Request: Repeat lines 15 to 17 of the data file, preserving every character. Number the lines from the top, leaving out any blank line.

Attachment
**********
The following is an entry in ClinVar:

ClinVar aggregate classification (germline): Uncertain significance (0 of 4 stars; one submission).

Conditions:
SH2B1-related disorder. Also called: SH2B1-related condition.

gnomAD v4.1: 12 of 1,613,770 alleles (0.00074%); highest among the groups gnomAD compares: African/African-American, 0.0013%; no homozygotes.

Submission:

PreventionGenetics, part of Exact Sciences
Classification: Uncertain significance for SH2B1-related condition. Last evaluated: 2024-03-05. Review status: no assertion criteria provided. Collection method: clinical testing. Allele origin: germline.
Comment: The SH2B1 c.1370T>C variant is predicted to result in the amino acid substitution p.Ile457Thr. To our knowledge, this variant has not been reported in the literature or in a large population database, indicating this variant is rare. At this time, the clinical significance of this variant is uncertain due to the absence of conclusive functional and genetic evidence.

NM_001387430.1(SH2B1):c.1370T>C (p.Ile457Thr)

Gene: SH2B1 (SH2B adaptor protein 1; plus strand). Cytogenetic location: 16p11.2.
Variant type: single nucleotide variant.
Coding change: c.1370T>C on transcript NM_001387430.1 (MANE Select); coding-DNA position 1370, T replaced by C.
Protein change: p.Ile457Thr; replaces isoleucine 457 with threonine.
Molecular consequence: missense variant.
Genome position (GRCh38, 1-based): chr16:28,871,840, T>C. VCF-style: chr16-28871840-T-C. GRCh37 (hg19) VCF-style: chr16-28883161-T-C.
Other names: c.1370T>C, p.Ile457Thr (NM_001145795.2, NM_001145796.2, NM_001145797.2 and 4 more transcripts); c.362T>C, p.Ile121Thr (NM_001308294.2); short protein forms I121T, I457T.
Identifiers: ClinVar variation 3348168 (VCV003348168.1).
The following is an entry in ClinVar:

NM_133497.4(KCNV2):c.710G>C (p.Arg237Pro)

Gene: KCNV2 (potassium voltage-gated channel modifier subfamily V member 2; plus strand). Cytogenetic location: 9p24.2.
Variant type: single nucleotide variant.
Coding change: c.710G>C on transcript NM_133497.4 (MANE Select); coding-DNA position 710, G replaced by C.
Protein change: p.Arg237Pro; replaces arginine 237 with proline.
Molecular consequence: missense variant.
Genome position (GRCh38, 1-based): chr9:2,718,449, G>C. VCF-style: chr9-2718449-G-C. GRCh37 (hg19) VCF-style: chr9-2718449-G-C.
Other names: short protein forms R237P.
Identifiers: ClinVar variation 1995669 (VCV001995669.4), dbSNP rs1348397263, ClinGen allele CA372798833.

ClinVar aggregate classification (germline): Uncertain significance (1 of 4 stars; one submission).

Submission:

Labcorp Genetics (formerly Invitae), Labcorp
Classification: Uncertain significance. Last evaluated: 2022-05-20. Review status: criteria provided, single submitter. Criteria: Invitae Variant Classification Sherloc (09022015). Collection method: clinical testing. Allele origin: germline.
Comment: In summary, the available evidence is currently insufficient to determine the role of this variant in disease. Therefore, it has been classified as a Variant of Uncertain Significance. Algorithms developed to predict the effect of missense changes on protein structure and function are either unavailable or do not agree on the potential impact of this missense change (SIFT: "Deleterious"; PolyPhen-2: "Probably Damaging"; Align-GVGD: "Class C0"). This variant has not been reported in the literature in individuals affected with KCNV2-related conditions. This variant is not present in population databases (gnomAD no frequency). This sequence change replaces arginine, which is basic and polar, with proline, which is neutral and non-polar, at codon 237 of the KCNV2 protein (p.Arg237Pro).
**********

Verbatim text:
Molecular consequence: missense variant.
Genome position (GRCh38, 1-based): chr16:28,871,840, T>C. VCF-style: chr16-28871840-T-C. GRCh37 (hg19) VCF-style: chr16-28883161-T-C.
Other names: c.1370T>C, p.Ile457Thr (NM_001145795.2, NM_001145796.2, NM_001145797.2 and 4 more transcripts); c.362T>C, p.Ile121Thr (NM_001308294.2); short protein forms I121T, I457T.